Wintry Words

December 17, 2017
There’s no reason to let your vocabulary hibernate when the weather gets frigid. Check out these winter-related words.

For more, read the full article:
The Chilly Vocabulary of Snowpocalypse Season
The Arctic Circle, which contains the North Pole, is the northernmost part of the planet, and (along with the South Pole) is the most consistently cold region, much like tropical areas are the hottest. So if you hear your local meteorologist saying, “Arctic temperatures are on the way,” you’d better wear six layers of clothes, whippersnappers.
Charlie wasn’t waiting by the door, and I was shocked by a blast of arctic air when I walked outside in nothing but shorts and a tank top.
The original meaning of blizzard, in the early 1800s, referred to a sharp blow of some kind, like a powerful punch from a skilled boxer. That violent sense fits with the winter-related meaning. By the mid-1800s, the word applied to snowstorms that combined heavy snow and powerful winds, leaving everyone in the blizzard’s path blind and buried. A much lighter bout of snowfall is called a flurry.
If you live in New York, for example, you should prepare for blizzards, hurricanes and extreme heat, but you probably don’t need to spend too much time fretting about earthquakes.
However, on Saturday he seemed rejuvenated by the bracing English seaside air.
This word applies to many situations that are not, as they say, a picnic in the park. A government described as a brutal regime is violent and repressive. In mixed martial arts, a brutal fight leaves one fighter—or both—beaten to a pulp. When it comes to weather, brutalism involves weather extremes. You could describe a 100-degree day as brutal, but it’s more common to describe severe winter weather this way: rapidly falling snow, icy streets, and gusting winds are all brutal.
Fascinated by the medical challenges of overwintering in the Antarctic, where brutal weather isolates teams from civilisation for up to nine months, she first began appealing to Germany's polar research institute in 1984.
Anything colder than forty degrees Fahrenheit can easily be considered chilly, depending on the thickness of your coat or the machoness of your temperament. A related term is wind chill: the temperature it actually feels like when you factor in the chilling effect of the wind. This is another cold word that’s often applied to people and situations. If two friends have had a falling out, you could say their relationship is chilly.
The Packers are getting their running game in gear, just in time for December’s chilly weather.
This word usually applies to foods that are thin and dry and crack easily: think of the sharp crunch when you break or bite into a cracker. But we sometimes describe bitterly cold days as crisp too: especially a day with a high wind chill. On days with 30 or 40 mile per hour winds, just walking to the corner can feel like you’re getting stabbed with icicles repeatedly, and no coat or suit of armor can keep you warm. Crisp weather is also called brisk.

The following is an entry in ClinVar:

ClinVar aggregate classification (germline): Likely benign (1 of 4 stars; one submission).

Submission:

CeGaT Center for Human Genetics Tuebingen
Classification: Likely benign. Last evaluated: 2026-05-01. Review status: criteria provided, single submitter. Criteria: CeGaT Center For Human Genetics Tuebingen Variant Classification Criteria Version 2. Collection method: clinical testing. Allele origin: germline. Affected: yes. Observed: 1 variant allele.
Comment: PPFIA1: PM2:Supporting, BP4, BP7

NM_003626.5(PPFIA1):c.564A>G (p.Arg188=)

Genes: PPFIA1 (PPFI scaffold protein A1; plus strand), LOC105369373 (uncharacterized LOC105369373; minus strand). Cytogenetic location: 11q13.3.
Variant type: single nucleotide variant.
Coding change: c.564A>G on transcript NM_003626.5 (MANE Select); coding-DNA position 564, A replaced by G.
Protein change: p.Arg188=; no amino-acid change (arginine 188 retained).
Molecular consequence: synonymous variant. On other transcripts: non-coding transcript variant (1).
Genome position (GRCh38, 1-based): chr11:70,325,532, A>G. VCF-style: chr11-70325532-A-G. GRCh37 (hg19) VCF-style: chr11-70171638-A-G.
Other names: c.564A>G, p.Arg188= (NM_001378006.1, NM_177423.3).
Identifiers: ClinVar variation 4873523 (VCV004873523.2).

To enjoy the crisp, fresh air and the companionship of a friend, nothing beats a walk!
Willey says one wall of the barn was not finished, allowing frigid air to whip through.
He was still shivering and unable to speak, and his feet were swollen from frostbite.
It was a sunny, gelid afternoon just after Christmas.
Glacial has a few meanings related to glaciers, which are humongous masses of ice and snow much larger than icebergs. Anything that moves slowly is going at a glacial pace. An older person using a walker is probably moving glacially, though it would be rude to say so. Legal and legislative processes tend to move at a glacial pace too. The other meaning comes from the temperature of glaciers: glacial temperatures are extremely cold.
It doesn’t help that the lags between courses are glacial and some of the dishes are tepid.
Others say: “Hello, I like to hibernate from November to March. Yes, I am in my pyjamas at 1pm on a Wednesday, what’s your point?”
One of three fishermen in the boat swam to shore and was taken to Red Lake Indian Health Service hospital to be treated for hypothermia.
By now, Taisin recognized parts of the fortress—the long, sloping corridor; the cavernous ceiling hung with icicles sharp as swords; the endless ranks of golden cages.
A nip in the air doesn’t dissuade some of us from enjoying the exterior, warmed by tall heat lamps and romanticized with mesmerizing fire pits.
Forecasters say the weather is caused by a polar air mass that originated over northern Canada.
Buried under three blankets on the couch, I was still shivering.
This word sounds like the kind of sudden squawk an alarmed bird might make, but there’s no feathers to be found: a squall is really a powerful blast of wind. In the winter, squalls—which are similar to gusts, but gustier—can turn a cold day into a frigid, polar, glacial day. Squalls can even turn a snowstorm into a blizzard. The origin of this term isn’t known for sure, but an older sense involved a piercing scream.
In Washington, flurries and squalls produced modest accumulations.
During the January 2014 polar vortex, coal piles froze outside generation facilities, while frozen pipes, valves and other equipment contributed to power failures.

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